I recently picked up a free paperback copy of Wear No Evil: How to Change the World With Your Wardrobe by Greta Eagan. I get pretty much all of my clothing secondhand, and I try my utmost to purchase only natural fibers, so for some time I've considered myself pretty green in the wardrobe arena. In fact, Ms. Eagan puts this at the eco-warrior, or second, level. Even so, the knowledge I have gained from this book makes me feel more empowered and prepared for when I go clothes shopping at the Salvation Army, Goodwill, or DAV. (I passed a St. Vincent de Paul Thrift Store a few weeks ago, and I think I need to check that out, too.)
Did you know that the average T-shirt requires 700 gallons of water to produce? Just one shirt! And because many of the techniques and toxic chemicals used to process and dye that shirt are illegal in the US, it is done overseas where laws are less stringent, and the waste is simply dumped into the local streams and rivers where it is later used as drinking and washing water by the unsuspecting folk down the way. There is just so much wrong with this picture.
There are 16 points in what Eagan calls the integrity index. She doesn't ask you to follow all 16, though, which would be nigh impossible. She simply asks you to pick the 4 that resonate with you and use them as a guide. If an article of clothing you are considering purchasing hits 2 of them, as I do automatically, good for you! The first is pretty much a gimme since it is "Style," meaning if you like it and it looks good on you, buy it. If not, don't buy it. This should be easy, but all too many people do not take this into consideration when purchasing their wardrobes. (It boggles the mind.)
If it looks good, you like it, and it's made from a natural fiber, like cotton, congratulations. You are an eco-citizen. If it looks good, you like it, is made from a natural fiber, and comes from a thrift store, you are an eco-warrior. Add in one more, such as it's organic, made locally, or supports a charity, then you are upgraded to eco-guru. Really, it's that simple. Any combination of the 16 can be substituted for any that I've mentioned (that is just the route I generally take). Except for "Style." Style is a must. Eagan calls "Style" your home base and sets up the levels of eco-ness in the shape of a baseball diamond, in fact calling it the Diamond Diagram. Who in America isn't familiar with how bases work? Uh-huh.
Chapter has been extremely useful to me. It is devoted to the Closet Cleanse, something I try to do at least once a year, but don't usually have a defined outline of how to go about it. I usually just keep what fits and can be used as work clothes, then donate the rest to friends or thrift stores. I've acquired a number of pieces from friends doing the same, which I thought was working out pretty well. Then I realized, as I used chapter 4 in Wear No Evil as my guide, that a lot of pieces that I had acquired this way I didn't actually like very much or consider to be my own style. I just took them because they were free, fit, and I could wear them to work because they didn't have any pictures or logos on them. A few were all right, but didn't really fit my body type (I have a long torso, and I don't like exposing my tummy because I think it's rather tacky), and others I really just didn't like. So why were they in my closet?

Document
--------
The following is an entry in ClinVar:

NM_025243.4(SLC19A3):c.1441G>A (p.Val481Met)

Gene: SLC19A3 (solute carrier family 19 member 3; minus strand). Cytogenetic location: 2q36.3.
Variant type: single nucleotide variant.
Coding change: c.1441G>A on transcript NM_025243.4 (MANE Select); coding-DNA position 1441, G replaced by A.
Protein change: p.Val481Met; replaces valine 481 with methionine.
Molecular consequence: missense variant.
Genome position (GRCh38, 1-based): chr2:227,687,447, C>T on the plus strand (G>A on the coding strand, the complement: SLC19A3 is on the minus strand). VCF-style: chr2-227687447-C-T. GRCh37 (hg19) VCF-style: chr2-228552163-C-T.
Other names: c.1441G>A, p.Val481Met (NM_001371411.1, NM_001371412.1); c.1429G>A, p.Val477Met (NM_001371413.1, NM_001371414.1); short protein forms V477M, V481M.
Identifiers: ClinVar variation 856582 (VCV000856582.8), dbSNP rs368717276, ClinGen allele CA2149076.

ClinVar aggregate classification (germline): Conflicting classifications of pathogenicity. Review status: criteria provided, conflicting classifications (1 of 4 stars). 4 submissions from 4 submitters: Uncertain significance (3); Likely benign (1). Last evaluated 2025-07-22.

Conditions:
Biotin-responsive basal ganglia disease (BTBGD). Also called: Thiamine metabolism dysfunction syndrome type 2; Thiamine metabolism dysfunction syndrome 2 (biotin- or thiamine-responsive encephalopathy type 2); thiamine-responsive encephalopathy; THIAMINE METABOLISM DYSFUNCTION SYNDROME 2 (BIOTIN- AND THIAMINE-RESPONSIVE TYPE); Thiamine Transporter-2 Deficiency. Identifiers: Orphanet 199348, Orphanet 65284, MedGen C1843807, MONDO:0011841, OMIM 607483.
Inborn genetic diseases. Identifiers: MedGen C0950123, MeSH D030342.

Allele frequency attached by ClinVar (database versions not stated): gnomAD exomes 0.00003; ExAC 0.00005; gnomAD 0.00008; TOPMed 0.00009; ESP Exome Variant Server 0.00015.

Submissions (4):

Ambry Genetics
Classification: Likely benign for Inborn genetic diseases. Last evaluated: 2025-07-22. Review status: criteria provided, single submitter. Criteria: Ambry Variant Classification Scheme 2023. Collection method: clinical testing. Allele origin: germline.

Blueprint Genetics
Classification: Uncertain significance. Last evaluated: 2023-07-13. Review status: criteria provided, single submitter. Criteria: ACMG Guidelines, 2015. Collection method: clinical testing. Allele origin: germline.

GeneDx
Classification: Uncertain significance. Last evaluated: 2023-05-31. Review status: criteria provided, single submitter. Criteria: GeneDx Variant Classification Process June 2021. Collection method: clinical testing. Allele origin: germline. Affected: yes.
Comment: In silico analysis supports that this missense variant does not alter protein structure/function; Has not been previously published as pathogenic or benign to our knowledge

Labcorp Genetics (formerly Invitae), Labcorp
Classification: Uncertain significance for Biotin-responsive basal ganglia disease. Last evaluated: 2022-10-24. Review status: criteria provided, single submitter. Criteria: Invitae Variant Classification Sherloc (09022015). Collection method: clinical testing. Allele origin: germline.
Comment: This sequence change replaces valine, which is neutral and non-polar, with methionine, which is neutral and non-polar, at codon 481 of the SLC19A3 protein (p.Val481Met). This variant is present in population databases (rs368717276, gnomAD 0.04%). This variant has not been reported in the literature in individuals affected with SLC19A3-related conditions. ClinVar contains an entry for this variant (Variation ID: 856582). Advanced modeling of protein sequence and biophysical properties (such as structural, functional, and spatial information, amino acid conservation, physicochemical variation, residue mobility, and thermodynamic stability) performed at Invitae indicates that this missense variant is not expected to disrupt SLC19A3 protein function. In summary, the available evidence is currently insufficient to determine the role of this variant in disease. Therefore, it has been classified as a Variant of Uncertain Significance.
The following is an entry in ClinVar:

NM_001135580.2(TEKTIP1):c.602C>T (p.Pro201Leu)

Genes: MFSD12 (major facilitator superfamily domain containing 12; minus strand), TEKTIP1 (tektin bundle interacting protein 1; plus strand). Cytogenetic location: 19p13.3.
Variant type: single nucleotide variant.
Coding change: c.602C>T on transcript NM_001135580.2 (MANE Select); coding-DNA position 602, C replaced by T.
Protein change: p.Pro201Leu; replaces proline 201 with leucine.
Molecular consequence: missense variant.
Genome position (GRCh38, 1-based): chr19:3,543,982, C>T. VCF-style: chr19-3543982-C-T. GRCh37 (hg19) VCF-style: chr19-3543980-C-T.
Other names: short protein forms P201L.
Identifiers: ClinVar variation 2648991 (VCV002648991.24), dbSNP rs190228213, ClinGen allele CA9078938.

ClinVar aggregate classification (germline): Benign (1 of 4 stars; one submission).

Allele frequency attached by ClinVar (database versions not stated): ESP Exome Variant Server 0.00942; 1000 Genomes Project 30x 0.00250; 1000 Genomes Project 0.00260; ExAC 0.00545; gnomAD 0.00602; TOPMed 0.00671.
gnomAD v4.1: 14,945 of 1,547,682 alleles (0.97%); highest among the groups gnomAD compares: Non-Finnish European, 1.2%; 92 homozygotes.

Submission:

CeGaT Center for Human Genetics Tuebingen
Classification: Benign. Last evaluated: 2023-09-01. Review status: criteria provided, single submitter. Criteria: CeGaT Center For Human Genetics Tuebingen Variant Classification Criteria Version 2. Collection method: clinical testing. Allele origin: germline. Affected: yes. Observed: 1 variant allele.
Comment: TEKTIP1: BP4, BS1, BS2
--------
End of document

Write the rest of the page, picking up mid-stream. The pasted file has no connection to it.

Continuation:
Well, they aren't anymore! I filled one paper grocery bag with clothes bound for Goodwill, and another with clothes I hope to sell at a consignment shop since I really did have some great pieces that were difficult to part with until I finally accepted that they don't fit, probably won't fit for a while, and I only wore them once or twice to begin with. They were really just taking up space, and it made me sad when I caught side of them poking out of the back, as if to say, "Hey, remember when...?" I really think they were holding me back.
This isn't only a book about how or where to buy your clothes. It goes on to include accessories, the right fit for your body type, the best colors that will help make you glow, sleepwear, underwear, hosiery, footwear, and even leather jackets. Above all else, this is a fashion book written by a fashionista, who also happens to be environmentally and sustainably conscious.
But it isn't just the environment we're talking about here. There are countries that still use slave labor to harvest cotton. How else do you think you got that cotton T-shirt for so cheap? There are prices to cheap fashion, we just aren't usually confronted by them.
Right now, so many people are concerned and vocal about what we're putting into our bodies, whether it's organic, GMO-free, sustainably raised, etc. Why aren't we more concerned about what we're putting on our bodies? Our clothing is right next to our skin. It helps us to define who we are, what we do, what we are about, and what we want other people to know about us right in the first glance. We should be concerned about where it comes from and where it goes once we're through with it.
To learn more about Greta Eagan and what she has to say on the world of eco-fashion, check out her site Fashion Me Green.